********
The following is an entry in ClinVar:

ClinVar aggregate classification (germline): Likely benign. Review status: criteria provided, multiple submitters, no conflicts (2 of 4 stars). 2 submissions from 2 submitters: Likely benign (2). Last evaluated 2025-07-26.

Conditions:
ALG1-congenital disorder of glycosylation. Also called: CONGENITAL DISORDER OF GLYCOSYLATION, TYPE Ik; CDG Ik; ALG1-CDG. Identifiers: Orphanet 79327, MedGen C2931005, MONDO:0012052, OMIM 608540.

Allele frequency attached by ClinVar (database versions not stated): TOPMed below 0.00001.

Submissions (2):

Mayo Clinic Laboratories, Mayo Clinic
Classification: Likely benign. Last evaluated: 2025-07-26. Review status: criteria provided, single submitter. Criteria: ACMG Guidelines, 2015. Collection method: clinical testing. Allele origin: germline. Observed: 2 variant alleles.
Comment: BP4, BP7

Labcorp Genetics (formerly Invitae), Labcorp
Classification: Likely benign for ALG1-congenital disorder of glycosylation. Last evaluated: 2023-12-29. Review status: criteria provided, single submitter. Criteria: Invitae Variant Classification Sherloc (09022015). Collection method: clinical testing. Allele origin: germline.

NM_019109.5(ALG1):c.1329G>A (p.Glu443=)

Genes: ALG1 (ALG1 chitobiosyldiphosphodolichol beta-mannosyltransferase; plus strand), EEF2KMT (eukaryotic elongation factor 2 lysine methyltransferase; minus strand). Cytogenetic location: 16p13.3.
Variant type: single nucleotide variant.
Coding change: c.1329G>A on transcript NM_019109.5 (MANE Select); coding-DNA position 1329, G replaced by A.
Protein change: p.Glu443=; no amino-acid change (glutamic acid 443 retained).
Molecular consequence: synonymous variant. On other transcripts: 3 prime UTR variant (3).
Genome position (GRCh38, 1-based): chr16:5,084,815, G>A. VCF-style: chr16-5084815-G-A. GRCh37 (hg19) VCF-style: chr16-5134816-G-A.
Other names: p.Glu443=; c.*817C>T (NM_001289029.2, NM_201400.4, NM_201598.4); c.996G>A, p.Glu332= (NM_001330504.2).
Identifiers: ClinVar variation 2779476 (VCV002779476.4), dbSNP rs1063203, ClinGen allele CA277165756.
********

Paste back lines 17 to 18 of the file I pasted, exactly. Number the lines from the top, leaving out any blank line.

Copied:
Molecular consequence: synonymous variant. On other transcripts: 3 prime UTR variant (3).
Genome position (GRCh38, 1-based): chr16:5,084,815, G>A. VCF-style: chr16-5084815-G-A. GRCh37 (hg19) VCF-style: chr16-5134816-G-A.